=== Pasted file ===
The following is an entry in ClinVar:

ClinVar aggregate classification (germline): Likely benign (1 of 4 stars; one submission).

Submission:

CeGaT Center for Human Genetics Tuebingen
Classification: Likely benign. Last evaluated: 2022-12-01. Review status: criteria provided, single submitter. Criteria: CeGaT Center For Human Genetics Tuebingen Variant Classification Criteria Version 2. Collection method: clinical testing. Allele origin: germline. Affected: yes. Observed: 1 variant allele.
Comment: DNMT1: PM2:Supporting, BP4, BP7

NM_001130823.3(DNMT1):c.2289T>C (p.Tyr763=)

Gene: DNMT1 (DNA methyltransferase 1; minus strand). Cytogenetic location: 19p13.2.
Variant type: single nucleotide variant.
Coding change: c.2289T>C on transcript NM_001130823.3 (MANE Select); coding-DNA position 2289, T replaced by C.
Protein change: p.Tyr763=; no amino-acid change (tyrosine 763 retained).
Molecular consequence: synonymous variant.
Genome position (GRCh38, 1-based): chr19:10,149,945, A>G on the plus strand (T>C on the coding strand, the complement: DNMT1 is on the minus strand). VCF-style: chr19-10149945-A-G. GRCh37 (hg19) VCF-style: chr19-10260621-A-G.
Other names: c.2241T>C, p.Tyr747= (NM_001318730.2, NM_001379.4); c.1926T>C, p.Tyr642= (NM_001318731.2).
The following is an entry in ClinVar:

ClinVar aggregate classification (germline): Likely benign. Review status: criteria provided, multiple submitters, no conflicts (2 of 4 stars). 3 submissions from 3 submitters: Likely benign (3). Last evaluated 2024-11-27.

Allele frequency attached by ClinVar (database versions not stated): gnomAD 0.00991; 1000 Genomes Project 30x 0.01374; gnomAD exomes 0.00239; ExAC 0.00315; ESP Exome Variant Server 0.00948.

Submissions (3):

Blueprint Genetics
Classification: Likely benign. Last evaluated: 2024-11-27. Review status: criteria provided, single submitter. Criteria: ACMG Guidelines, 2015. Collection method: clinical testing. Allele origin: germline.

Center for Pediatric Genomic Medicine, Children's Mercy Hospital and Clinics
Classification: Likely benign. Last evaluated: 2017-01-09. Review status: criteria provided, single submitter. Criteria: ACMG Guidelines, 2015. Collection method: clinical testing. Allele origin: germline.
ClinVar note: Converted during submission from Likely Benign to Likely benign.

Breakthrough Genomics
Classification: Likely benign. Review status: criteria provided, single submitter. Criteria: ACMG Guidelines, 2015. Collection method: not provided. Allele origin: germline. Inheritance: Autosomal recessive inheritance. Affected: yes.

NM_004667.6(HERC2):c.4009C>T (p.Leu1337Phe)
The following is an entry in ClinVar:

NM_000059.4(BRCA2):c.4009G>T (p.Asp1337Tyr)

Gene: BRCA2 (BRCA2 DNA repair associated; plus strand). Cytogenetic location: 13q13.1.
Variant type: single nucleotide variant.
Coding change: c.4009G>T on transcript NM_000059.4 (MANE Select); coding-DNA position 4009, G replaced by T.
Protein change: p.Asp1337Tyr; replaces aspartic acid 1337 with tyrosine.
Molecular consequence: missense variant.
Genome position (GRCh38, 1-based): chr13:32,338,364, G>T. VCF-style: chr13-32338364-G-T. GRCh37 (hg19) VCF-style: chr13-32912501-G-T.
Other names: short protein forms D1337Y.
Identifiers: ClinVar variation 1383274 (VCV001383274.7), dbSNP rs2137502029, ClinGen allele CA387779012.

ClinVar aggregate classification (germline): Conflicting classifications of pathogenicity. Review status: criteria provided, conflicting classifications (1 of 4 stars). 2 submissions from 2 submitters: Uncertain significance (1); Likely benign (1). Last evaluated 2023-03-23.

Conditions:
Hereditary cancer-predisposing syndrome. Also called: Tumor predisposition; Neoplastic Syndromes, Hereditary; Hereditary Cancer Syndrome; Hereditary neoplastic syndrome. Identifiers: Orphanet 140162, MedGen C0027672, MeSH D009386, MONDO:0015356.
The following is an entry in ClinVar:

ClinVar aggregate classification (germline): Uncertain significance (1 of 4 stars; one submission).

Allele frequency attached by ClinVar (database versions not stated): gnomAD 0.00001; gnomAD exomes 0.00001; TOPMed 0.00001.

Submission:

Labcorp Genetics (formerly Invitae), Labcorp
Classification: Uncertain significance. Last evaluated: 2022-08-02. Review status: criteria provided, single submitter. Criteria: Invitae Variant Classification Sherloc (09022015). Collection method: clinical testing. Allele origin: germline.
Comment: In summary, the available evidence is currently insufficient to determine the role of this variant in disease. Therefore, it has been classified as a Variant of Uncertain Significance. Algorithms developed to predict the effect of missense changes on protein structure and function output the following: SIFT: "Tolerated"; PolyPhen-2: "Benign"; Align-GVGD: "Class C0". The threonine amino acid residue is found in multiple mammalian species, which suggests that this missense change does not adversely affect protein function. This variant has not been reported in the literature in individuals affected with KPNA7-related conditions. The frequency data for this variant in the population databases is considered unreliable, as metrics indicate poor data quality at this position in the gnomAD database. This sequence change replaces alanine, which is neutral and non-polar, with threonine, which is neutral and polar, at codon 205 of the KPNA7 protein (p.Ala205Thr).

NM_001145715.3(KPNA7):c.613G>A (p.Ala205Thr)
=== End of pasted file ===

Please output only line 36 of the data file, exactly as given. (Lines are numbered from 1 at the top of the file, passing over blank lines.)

Identifiers: ClinVar variation 1383274 (VCV001383274.7), dbSNP rs2137502029, ClinGen allele CA387779012.